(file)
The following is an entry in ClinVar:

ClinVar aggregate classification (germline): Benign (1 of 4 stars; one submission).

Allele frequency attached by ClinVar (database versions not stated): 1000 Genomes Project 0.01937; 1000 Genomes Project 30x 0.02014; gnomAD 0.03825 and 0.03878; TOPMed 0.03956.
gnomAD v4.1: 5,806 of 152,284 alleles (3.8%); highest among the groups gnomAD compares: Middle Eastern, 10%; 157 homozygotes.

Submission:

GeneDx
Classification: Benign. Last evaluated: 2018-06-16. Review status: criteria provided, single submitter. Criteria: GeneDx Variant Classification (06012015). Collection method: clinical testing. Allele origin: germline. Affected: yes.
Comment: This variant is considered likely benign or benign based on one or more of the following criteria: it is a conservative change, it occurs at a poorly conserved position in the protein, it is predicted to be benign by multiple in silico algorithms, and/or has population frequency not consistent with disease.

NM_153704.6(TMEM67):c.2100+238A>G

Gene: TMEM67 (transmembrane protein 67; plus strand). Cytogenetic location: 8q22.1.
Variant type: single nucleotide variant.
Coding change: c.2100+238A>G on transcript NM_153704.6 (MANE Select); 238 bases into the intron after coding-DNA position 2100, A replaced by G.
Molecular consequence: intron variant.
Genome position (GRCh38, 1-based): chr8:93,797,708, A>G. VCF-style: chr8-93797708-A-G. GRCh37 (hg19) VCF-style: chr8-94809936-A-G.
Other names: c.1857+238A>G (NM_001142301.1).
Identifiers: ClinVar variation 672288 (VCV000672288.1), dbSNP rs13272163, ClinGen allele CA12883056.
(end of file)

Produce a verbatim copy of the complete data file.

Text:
The following is an entry in ClinVar:

ClinVar aggregate classification (germline): Benign (1 of 4 stars; one submission).

Allele frequency attached by ClinVar (database versions not stated): 1000 Genomes Project 0.01937; 1000 Genomes Project 30x 0.02014; gnomAD 0.03825 and 0.03878; TOPMed 0.03956.
gnomAD v4.1: 5,806 of 152,284 alleles (3.8%); highest among the groups gnomAD compares: Middle Eastern, 10%; 157 homozygotes.

Submission:

GeneDx
Classification: Benign. Last evaluated: 2018-06-16. Review status: criteria provided, single submitter. Criteria: GeneDx Variant Classification (06012015). Collection method: clinical testing. Allele origin: germline. Affected: yes.
Comment: This variant is considered likely benign or benign based on one or more of the following criteria: it is a conservative change, it occurs at a poorly conserved position in the protein, it is predicted to be benign by multiple in silico algorithms, and/or has population frequency not consistent with disease.

NM_153704.6(TMEM67):c.2100+238A>G

Gene: TMEM67 (transmembrane protein 67; plus strand). Cytogenetic location: 8q22.1.
Variant type: single nucleotide variant.
Coding change: c.2100+238A>G on transcript NM_153704.6 (MANE Select); 238 bases into the intron after coding-DNA position 2100, A replaced by G.
Molecular consequence: intron variant.
Genome position (GRCh38, 1-based): chr8:93,797,708, A>G. VCF-style: chr8-93797708-A-G. GRCh37 (hg19) VCF-style: chr8-94809936-A-G.
Other names: c.1857+238A>G (NM_001142301.1).
Identifiers: ClinVar variation 672288 (VCV000672288.1), dbSNP rs13272163, ClinGen allele CA12883056.